Caveat: Understand Wisconsin’s Deviations from the Uniform Statute
While we are on the discussion of differences from the proposed Uniform Act, I think it is important to take a moment to discuss two of Wisconsin’s notable additions.
First: Before accepting a guardianship from another state, section 53.32(1) requires a statement from the guardian to accompany the proposed order, which is not required in the Uniform Act:
“The petition shall also include a proposed order specifying the powers to be granted in this state and a sworn statement that, to the best of the petitioner’s knowledge, the proposed order is consistent with the authority granted to the guardian in the other state.”
Second: In both transferring and accepting a guardianship, the Wisconsin statute allows the court to appoint a guardian ad litem (GAL) at any time during the process, to ensure the best interests of the ward are represented. In my experience, it is better to confirm the court’s intention to appoint a GAL when you file your initial petition. An appointment early in the process allows the GAL time to complete their report and avoids any delays later.
Tip #3: Think Ahead
The transfer statute allows each court two different opportunities to review the transfer and acceptance requests, which could potentially, although unlikely, result in four different hearings. Therefore, finding efficiencies can help reduce the overall time of the process.
Most state’s transfer statutes require certified orders from the other state to be filed with the Petition to Provisional Accept or the Petition to Terminate the Guardianship. Therefore, including a request and payment for certification upon the judge’s signature with your initial filing can cut down on the transition time.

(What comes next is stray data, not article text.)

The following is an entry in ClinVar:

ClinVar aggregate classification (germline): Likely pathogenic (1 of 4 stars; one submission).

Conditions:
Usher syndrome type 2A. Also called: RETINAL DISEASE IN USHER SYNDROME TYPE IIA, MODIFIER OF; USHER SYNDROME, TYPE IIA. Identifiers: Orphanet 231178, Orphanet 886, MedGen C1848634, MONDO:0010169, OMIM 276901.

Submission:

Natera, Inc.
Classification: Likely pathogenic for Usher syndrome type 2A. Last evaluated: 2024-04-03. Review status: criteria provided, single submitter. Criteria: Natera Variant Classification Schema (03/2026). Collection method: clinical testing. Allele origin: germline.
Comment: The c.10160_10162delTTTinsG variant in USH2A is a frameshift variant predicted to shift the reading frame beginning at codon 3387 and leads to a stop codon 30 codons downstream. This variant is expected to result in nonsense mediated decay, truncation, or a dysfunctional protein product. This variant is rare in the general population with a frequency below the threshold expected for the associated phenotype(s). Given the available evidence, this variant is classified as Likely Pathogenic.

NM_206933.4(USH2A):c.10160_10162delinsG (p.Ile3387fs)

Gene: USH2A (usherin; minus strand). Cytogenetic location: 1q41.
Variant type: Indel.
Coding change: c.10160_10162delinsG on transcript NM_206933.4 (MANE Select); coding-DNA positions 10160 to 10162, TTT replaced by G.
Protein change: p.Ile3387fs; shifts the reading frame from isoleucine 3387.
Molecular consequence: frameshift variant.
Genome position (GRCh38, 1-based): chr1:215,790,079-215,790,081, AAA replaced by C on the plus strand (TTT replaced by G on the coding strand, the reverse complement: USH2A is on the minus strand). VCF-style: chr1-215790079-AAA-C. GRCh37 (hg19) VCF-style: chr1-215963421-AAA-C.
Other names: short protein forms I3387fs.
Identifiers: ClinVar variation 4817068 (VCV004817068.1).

Additionally, having your petitions drafted while waiting for the other state to complete their step in the process, is also helpful in shortening the timeframe. Once you receive the other state’s order, you can quickly add the details to your petition and arrange for your client’s signature.
Tip #4: Beyond the Guardianship: Confirm Public Programs and Services
As Elder Law attorneys many of us practice in areas outside of guardianship. Therefore, it is also incumbent upon us to ensure our client chooses a setting and state that meets the needs of the person under guardianship.
It is important to confirm the availability of any needed Medicaid and housing services for the ward in the accepting state, prior to petitioning for transfer.
Conclusion: It’s All About the Client
While the incredulity of Elle Woods may not accurately describe transferring guardianship under the Uniform Adult Jurisdiction Act, by understanding of both states’ processes and planning ahead, we can help guide our clients through this sometimes-intimidating process, while ensuring the person subject to guardianship is transferred to a setting that best meets their needs.
This article was originally published on the State Bar of Wisconsin’s Elder Law and Special Needs Blog. Visit the State Bar sections or the Elder Law and Special Needs Section webpages to learn more about the benefits of section membership.